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Free Content Functional and genetic assessment of IFN-γ receptor in patients with clinical tuberculosis

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OBJECTIVE: The molecular basis of the genetic vulnerability underlying the most common form of clinical tuberculosis (TB) remains largely unknown. We speculated that mild genetic defects in the interferon-gamma (IFN-γ) signalling pathway caused a subtle functional impairment of IFN-γ which would explain susceptibility to Mycobacterium tuberculosis in clinical TB.

DESIGN: A case-control study.

RESULTS: We evaluated functional responsiveness to IFN-γ in monocytes from patients with clinical TB (n = 10), and analysed the genetic sequences of the IFN-γ receptor 1 (IFN-γR1) and STAT1 genes in patients with disseminated TB (n = 18). IFN-γ stimulated an increase in the expression of HLA-DR and CD64 on monocytes of both controls and patients; the rate of increase in expression was the same in both groups. Treatment with IFN-γ before lipopolysaccharide (LPS) stimulation further increased tumour necrosis factor-alpha (TNF-α) production as compared to TNF-α production with LPS stimulation alone; the rate of increase in TNF-α production was the same in both groups. The known mutations in the coding sequences of the IFN-γR1 and STAT1 genes were not found in the patients with disseminated tuberculosis.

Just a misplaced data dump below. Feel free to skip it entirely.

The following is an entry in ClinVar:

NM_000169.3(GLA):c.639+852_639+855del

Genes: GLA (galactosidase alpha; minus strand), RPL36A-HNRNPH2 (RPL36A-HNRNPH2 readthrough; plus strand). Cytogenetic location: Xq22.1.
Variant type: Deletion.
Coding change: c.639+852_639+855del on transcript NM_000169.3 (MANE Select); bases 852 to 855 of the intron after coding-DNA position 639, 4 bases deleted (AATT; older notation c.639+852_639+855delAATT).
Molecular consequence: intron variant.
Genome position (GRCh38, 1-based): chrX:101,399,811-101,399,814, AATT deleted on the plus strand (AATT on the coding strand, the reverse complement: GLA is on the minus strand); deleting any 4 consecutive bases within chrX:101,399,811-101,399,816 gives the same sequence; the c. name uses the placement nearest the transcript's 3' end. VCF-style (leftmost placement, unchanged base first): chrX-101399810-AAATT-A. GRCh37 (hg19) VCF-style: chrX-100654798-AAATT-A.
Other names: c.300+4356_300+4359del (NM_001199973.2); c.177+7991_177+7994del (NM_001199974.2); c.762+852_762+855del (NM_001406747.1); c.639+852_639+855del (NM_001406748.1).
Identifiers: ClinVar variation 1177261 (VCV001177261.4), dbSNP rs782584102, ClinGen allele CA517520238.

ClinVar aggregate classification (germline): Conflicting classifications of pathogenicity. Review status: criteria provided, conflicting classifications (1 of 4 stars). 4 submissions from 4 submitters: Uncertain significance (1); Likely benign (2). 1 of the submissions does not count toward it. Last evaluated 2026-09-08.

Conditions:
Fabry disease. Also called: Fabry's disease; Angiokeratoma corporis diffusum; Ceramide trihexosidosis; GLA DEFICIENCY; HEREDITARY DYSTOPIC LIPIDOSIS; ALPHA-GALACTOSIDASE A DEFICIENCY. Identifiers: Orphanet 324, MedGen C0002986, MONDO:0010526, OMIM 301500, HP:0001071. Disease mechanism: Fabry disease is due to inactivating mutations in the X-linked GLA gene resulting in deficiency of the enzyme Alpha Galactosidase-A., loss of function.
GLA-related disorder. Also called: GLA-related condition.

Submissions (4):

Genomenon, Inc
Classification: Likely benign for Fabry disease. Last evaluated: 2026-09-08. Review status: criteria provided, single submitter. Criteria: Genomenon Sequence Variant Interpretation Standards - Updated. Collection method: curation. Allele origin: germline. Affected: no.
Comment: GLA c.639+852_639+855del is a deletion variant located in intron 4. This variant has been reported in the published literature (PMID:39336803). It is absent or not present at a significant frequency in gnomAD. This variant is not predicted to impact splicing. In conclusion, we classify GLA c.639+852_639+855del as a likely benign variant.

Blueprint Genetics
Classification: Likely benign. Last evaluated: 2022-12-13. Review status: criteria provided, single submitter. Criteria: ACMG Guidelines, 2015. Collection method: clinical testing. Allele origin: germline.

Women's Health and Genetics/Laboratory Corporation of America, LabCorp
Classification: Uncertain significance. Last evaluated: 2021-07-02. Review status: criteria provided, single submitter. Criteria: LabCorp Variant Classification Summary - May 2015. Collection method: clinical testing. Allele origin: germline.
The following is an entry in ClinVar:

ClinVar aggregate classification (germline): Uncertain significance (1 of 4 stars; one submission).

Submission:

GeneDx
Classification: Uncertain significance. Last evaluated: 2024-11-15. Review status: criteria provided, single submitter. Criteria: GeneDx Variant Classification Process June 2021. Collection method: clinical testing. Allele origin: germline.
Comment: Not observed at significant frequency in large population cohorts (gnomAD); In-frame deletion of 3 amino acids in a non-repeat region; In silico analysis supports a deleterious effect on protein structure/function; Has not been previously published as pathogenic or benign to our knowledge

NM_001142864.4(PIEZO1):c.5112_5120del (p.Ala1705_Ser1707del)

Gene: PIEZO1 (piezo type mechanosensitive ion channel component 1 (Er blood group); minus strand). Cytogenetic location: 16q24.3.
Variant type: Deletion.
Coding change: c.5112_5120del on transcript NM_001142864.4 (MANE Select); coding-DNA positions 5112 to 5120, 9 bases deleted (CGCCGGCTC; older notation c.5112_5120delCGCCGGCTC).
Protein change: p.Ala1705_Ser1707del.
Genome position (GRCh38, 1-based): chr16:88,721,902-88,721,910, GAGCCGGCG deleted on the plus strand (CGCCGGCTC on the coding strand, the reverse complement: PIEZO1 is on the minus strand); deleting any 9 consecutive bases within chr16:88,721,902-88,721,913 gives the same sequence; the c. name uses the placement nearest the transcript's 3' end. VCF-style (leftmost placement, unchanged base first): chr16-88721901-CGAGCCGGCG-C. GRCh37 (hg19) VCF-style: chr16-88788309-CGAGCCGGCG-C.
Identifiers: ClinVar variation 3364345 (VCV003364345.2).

CONCLUSION: These results suggest that impairment of the IFN-γ signalling pathway did not account for cases of clinical TB in this study.

Keywords: CD64; HLA-DR; IFN-γ; IFN-γ receptor; TNF-α; tuberculosis

Document Type: Regular Paper

Affiliations: 1: Department of Internal Medicine, Gachon Medical School, Gil Medical Centre, Incheon, South Korea 2: Department of Clinical Pathology, Gachon Medical School, Gil Medical Centre, Incheon, South Korea 3: Divison of Biological Science, Department of Molecular Biology, Gachon Medical School, Gil Medical Centre, Incheon, South Korea

Publication date: 2004-10-01

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  • The International Journal of Tuberculosis and Lung Disease publishes articles on all aspects of lung health, including public health-related issues such as training programmes, cost-benefit analysis, legislation, epidemiology, intervention studies and health systems research. The IJTLD is dedicated to the continuing education of physicians and health personnel and the dissemination of information on tuberculosis and lung health world-wide.

    Certain IJTLD articles are selected for translation into French, Spanish, Chinese or Russian. They are available on the Union website

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